Building on the Communication, on 6 May 2015, the EU Commission published a strategy outlining a set of concrete actions for reducing barriers to free flow of data in the DSM (the "DSM Strategy," available here).

    On 10 May 2017, the midterm review of the DSM Strategy announced that by autumn 2017 the EU Commission will prepare a legislative proposal on the EU free flow of data cooperation framework (the "DSM Strategy Midterm Review", available here). This would take into account the principle of porting non-personal data, including when switching business services like cloud services as well as the principle of availability of certain data for regulatory control purposes also when it is stored in another EU Member State.

    What's new?

    On 13 September 2017, the EU Commission issued a proposal for a regulation of the EU Parliament and of the Council on a framework for the free flow of non-personal data in the EU (COM2017) 495 final - the "Proposed Regulation").

    The Proposed Regulation pursues the creation of an effective EU single market for provision of electronic data hosting (storage) and other processing services. It should apply to these services in the broadest sense, encompassing the usage of all types of IT systems, whether located on the premises of the user or outsourced to data storage or other processing service provider.

    The Proposed Regulation:

    • establishes the principle of free movement of electronic data other than personal data in the EU,
      • prohibits any data localisation requirement, unless it is justified on grounds of public security,
      • provides for the review of existing data localization requirements and notification of remaining or newly modified requirements to the EU Commission, to enable their assessment,
      • provides for transparency by requiring to publish details of any data localization requirements.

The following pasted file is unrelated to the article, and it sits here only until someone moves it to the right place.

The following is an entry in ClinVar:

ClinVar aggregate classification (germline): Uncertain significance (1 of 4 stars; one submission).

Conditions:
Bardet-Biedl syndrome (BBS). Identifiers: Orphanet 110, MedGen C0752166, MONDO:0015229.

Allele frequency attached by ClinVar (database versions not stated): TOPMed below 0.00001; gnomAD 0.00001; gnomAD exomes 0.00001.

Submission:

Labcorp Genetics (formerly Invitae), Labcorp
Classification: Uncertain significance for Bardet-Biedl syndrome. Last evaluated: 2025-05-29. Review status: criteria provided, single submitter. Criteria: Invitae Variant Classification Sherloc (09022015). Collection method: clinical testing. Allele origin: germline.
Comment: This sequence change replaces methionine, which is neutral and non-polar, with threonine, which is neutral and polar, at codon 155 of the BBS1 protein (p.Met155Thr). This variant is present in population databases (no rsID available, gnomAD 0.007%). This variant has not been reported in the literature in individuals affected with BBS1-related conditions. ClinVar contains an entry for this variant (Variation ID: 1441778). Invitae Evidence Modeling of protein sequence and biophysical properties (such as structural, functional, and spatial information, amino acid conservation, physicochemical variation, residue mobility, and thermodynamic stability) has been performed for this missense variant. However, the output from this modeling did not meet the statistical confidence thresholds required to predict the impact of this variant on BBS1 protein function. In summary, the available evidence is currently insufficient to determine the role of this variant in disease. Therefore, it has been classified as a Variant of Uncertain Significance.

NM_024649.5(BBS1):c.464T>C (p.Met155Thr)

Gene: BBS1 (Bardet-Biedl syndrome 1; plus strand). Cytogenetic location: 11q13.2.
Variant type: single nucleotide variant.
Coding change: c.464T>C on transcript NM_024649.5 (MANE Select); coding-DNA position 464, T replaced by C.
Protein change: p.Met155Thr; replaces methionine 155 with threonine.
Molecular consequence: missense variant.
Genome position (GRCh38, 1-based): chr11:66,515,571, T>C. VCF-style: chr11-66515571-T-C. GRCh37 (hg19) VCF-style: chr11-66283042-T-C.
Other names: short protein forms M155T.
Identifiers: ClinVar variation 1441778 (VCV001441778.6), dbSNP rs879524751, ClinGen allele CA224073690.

• aims to ensure data availability for regulatory control by competent authorities,
      • stipulates that users may not refuse to provide access to data to competent authorities for regulatory control purposes (e.g. for inspection, audit, taxation, business register) on the basis that data is stored or otherwise processed in another EU Member State,
      • enables a competent authority which has exhausted all applicable means to obtain access to the data, to request the assistance of an authority in another EU Member State,
      • provides for procedural conditions applicable to the assistance between the authorities;
    • encourages self-regulation - service providers and professional users shall develop codes of conduct (the "Codes") on information to be provided to users of data storage or other processing services,
      • explains that the Codes should detail the information on data porting conditions that providers should make available to their professional users clearly before a contract is concluded,
      • provides that the EU Commission would review the effective implementation of the Codes within 2 years after the start of application of the currently Proposed Regulation;
    • requires that, each EU Member State designates a single point of contact which shall liaise with the points of contact of other EU Member States and the EU Commission regarding the application of the Proposed Regulation.

    The Proposed Regulation is available here.

    What's next?